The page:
As soon as I set eyes on Design Project 193 I’m taken. Clearly well-used, with little blemishes and the odd crack in the blue paintwork, it looks so original, so honest. The impression is even stronger inside, from the the crumpled carpets and sagging headlining, held in check by assorted number plates from its past, to the control knobs, their worn-away lettering more subtly marking the passage of time. And being aware of this Aston Martin’s ex-Works provenance – the unique rear disc brakes behind the wire wheels are just one sign – enhances the impression.
1956 Aston-Martin DB Mark-III road test. Unacceptable problems on a £3000 luxury grand tourer. Prototype rear disc brakes weren’t used on production MkIII.
The reclining navigator’s bucket seat, and a dashboard-mounted button in front to operate the auxiliary Marchal airhorns, reveals another story. This prototype of the transitional DB Mark III, the last in the line of the Feltham-built models, was also a factory entry on the 1958 Monte Carlo Rally.
One-off louvres at the bonnet’s rear edge to direct engine heat onto the windscreen also remain. Similarly fitted specially for the Monte, and visible under the roof headlining, is where an auxiliary wiper was mounted at the screen’s top.
Inside, too, there is evidence of the Aston’s original grey paint and, through cracks in the black leather seats, I can see some of their original green.
After 33 years in America it’s back in England ahead of Bonhams’ Festival of Speed auction at Goodwood, giving me the chance to drive it at Longcross track, near Chobham in Surrey. This is the former Forces Vehicle Research and Development Establishment where, three months short of 60 years ago, Aston Martin carried out development work to finetune engine cooling with the MkIII’s new-style radiator grille.
The 3.0-litre straight-six fires up easily and, as I head off onto the test track, the Aston at once feels strong and solid. With no synchromesh on first gear it pays to engage second beforehand to avoid baulking, and as we gather speed the race-bred twin-cam pulls strongly, with the well-spaced pedals enabling easy heel-and- toeing for rev-matched downchanges. Acceleration is keen – despite the MkIII being the heaviest Feltham-built model, it could reach 0-60mph in an impressive 9.3 seconds, with a 120mph top speed (and better still in optional 178bhp, twin-exhaust form), marking it as the first DB2/4 model to outpace the original DB2.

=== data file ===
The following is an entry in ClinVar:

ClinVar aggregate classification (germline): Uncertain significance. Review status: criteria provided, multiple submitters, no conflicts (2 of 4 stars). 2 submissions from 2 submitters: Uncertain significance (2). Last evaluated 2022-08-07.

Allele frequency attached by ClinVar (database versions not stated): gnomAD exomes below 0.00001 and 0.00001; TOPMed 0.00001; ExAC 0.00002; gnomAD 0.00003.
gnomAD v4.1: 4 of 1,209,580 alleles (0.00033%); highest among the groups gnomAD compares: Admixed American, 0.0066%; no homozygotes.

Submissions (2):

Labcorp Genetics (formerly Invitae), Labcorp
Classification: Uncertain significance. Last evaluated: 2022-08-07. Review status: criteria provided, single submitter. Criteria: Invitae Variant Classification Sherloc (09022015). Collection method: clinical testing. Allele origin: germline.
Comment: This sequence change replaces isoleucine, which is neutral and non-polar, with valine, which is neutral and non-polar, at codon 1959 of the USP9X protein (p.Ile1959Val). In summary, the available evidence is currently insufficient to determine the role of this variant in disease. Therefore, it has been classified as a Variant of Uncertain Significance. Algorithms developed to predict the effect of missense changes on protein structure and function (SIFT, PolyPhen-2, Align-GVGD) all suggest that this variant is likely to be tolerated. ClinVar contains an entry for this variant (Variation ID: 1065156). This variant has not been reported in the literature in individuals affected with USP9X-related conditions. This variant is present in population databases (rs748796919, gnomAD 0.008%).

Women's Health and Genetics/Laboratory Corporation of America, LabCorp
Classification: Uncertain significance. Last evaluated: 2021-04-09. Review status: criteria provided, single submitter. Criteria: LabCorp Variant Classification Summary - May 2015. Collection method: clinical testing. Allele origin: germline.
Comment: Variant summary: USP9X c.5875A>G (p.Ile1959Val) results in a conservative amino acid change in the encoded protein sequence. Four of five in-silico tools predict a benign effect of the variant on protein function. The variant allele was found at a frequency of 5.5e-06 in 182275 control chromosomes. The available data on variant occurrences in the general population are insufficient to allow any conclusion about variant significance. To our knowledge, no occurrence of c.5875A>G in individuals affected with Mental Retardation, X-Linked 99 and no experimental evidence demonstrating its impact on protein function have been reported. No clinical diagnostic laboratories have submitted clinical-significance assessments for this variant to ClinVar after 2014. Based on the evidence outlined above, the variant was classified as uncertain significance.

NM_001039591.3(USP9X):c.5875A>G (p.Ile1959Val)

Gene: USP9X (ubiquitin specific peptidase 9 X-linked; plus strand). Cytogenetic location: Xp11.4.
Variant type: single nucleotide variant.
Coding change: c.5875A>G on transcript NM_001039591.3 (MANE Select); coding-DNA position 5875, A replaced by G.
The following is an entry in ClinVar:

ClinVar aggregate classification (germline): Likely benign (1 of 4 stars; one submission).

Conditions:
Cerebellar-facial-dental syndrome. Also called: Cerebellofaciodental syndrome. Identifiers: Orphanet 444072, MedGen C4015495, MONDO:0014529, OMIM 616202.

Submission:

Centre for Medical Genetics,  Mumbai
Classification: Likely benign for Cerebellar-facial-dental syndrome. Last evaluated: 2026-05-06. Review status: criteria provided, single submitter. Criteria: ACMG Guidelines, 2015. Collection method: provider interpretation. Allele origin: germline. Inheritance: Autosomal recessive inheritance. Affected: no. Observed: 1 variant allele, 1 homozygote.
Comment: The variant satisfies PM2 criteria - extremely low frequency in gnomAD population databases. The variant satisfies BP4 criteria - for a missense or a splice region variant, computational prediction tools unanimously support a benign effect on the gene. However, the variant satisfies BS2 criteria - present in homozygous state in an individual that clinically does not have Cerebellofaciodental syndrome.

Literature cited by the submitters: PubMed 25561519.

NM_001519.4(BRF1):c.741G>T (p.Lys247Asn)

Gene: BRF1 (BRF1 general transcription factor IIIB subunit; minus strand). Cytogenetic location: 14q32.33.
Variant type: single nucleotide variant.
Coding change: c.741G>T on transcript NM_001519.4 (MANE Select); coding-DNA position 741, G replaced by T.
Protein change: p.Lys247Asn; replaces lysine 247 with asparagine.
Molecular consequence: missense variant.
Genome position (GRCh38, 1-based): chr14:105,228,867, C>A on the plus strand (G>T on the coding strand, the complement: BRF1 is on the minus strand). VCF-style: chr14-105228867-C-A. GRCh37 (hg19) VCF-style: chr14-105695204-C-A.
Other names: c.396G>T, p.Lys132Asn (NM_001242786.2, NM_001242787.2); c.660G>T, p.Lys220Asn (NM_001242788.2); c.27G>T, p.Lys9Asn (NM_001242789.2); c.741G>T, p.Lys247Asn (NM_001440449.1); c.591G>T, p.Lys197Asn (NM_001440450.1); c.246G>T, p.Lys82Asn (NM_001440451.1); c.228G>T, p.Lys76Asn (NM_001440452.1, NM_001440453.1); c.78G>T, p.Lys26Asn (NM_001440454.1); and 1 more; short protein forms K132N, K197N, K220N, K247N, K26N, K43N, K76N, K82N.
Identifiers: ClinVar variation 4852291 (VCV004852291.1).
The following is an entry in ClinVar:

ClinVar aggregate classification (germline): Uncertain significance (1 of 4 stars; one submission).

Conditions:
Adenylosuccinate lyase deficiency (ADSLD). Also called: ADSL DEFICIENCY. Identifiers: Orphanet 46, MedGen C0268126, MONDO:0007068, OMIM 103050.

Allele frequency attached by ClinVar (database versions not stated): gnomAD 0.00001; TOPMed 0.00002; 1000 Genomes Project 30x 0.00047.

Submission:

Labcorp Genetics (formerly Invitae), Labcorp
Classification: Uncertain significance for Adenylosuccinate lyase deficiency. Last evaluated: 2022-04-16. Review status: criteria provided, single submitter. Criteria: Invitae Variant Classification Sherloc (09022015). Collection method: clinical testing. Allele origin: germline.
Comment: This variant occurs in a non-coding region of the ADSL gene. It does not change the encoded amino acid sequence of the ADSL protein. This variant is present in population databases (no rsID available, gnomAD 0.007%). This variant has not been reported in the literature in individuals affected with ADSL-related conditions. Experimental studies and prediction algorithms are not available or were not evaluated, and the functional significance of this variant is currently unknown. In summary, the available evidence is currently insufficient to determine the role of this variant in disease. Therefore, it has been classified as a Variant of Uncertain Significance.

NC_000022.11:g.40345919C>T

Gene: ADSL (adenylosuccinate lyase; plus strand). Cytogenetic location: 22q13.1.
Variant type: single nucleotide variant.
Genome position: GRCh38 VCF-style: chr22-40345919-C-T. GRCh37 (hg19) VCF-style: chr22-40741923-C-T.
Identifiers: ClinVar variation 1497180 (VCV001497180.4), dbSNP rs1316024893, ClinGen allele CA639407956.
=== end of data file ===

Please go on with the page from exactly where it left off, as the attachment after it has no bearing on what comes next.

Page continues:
Ride is firm and the chassis feels taut. The steering is light yet precise with good feedback – though less so on its Pirelli Cinturato radials than on original crossplies – the combination allowing near neutral handling. With power on through faster turns the liveaxle rear will step into mild oversteer but it does so in an almost gentlemanly fashion – like everything else about the car – allowing easy steering correction to maintain momentum. Certainly, DP193’s exclusive all-round disc brakes (the sole series production Aston so-equipped until the DB4) is superior to the normal DB Mark III’s front-only discs, and braking from speed is impressive.
This much modified DB2/4 MkII, chassis AM300/3A/1300, was built in late 1956, records showing that it was undergoing testing by October the 8th. It would form the basis of the DB2/4 MkIII, or DB MkIII as it would become more commonly known, which would replace the MkII the following year. DP193, however, painted Moonbeam Grey with green leather interior, wasn’t officially road-registered, as 63 KMY, until the March 11, 1957, during the same month that DB MkIII production commenced. Within days DP193 would be on hand as the MkIII demonstrator for the public launch at the Geneva Motor Show; records state it had also served as a demonstrator at January’s Brussels’ Motor Show, although this was eight weeks before the Geneva launch.
It was amidst duties as the MkIII prototype/development hack that DP193 made its competition debut, one of three Worksentered cars in the 1958 Monte Carlo Rally. It was driven by BBC radio and TV broadcaster, Spitfire ace and rally driver Raymond Baxter. The other two were piloted by Aston factory race drivers Reg Parnell and Geoff Duke. Setting off from Glasgow, DP193 faced some of the worst weather in the rally’s history. While a blizzard engulfed much of Europe, Baxter and co-driver Jack Reece battled through dreadful conditions and close shaves to bring DP193 to the finish – albeit unclassified after running over time on the final leg. It was one of just 59 survivors from 302 starters.